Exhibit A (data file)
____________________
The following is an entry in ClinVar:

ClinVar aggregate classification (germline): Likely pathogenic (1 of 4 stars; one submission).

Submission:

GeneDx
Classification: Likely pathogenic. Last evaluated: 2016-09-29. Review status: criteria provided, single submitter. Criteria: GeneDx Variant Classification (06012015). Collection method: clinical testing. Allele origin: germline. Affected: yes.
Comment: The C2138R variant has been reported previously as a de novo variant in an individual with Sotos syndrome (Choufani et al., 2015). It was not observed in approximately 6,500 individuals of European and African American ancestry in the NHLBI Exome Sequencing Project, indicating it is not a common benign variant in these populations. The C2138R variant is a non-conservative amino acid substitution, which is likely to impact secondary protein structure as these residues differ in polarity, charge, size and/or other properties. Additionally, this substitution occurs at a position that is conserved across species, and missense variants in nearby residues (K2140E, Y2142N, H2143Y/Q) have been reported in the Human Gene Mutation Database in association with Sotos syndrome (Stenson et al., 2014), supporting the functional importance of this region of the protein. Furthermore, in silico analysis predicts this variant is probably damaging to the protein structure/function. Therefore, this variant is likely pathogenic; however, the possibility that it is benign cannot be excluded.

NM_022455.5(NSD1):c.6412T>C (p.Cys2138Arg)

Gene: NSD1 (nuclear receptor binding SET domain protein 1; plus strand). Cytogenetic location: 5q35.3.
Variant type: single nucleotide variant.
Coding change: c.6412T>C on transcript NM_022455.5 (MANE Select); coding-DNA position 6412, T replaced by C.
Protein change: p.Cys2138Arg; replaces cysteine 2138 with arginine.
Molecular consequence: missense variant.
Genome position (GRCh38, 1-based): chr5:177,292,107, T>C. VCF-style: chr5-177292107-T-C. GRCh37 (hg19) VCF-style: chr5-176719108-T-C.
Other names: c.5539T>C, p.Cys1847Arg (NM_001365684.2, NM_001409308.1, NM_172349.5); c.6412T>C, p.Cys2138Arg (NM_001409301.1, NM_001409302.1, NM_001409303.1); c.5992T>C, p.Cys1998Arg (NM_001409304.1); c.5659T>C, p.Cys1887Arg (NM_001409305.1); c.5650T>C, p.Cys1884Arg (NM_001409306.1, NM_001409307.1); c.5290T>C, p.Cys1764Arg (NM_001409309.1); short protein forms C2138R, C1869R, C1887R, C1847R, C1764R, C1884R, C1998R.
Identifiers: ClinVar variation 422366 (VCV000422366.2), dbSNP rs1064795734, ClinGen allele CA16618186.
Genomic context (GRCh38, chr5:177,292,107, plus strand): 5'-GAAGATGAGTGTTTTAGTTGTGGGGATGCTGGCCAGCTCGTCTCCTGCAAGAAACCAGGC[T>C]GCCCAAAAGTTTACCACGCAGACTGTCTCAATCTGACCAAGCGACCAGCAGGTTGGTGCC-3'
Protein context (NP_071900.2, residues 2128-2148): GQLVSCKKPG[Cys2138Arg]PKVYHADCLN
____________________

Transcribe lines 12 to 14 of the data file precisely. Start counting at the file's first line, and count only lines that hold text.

Molecular consequence: missense variant.
Genome position (GRCh38, 1-based): chr5:177,292,107, T>C. VCF-style: chr5-177292107-T-C. GRCh37 (hg19) VCF-style: chr5-176719108-T-C.
Other names: c.5539T>C, p.Cys1847Arg (NM_001365684.2, NM_001409308.1, NM_172349.5); c.6412T>C, p.Cys2138Arg (NM_001409301.1, NM_001409302.1, NM_001409303.1); c.5992T>C, p.Cys1998Arg (NM_001409304.1); c.5659T>C, p.Cys1887Arg (NM_001409305.1); c.5650T>C, p.Cys1884Arg (NM_001409306.1, NM_001409307.1); c.5290T>C, p.Cys1764Arg (NM_001409309.1); short protein forms C2138R, C1869R, C1887R, C1847R, C1764R, C1884R, C1998R.